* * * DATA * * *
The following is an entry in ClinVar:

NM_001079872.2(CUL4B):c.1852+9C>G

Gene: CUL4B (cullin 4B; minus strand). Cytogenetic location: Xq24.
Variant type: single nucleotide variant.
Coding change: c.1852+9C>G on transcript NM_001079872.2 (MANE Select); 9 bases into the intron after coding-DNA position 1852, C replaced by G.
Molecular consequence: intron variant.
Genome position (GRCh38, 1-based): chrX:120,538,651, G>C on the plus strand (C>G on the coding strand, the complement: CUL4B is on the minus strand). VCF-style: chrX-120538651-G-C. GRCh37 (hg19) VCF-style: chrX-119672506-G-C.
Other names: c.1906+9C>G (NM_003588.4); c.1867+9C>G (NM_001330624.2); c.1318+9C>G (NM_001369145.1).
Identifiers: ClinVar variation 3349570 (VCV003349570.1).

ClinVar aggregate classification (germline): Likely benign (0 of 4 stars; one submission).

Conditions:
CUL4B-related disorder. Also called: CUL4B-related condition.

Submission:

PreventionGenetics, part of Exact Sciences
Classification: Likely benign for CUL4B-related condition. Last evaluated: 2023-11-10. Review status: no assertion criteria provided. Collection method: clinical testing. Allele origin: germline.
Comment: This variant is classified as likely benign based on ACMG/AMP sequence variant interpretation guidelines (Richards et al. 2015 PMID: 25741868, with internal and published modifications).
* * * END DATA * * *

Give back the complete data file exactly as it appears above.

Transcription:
The following is an entry in ClinVar:

NM_001079872.2(CUL4B):c.1852+9C>G

Gene: CUL4B (cullin 4B; minus strand). Cytogenetic location: Xq24.
Variant type: single nucleotide variant.
Coding change: c.1852+9C>G on transcript NM_001079872.2 (MANE Select); 9 bases into the intron after coding-DNA position 1852, C replaced by G.
Molecular consequence: intron variant.
Genome position (GRCh38, 1-based): chrX:120,538,651, G>C on the plus strand (C>G on the coding strand, the complement: CUL4B is on the minus strand). VCF-style: chrX-120538651-G-C. GRCh37 (hg19) VCF-style: chrX-119672506-G-C.
Other names: c.1906+9C>G (NM_003588.4); c.1867+9C>G (NM_001330624.2); c.1318+9C>G (NM_001369145.1).
Identifiers: ClinVar variation 3349570 (VCV003349570.1).

ClinVar aggregate classification (germline): Likely benign (0 of 4 stars; one submission).

Conditions:
CUL4B-related disorder. Also called: CUL4B-related condition.

Submission:

PreventionGenetics, part of Exact Sciences
Classification: Likely benign for CUL4B-related condition. Last evaluated: 2023-11-10. Review status: no assertion criteria provided. Collection method: clinical testing. Allele origin: germline.
Comment: This variant is classified as likely benign based on ACMG/AMP sequence variant interpretation guidelines (Richards et al. 2015 PMID: 25741868, with internal and published modifications).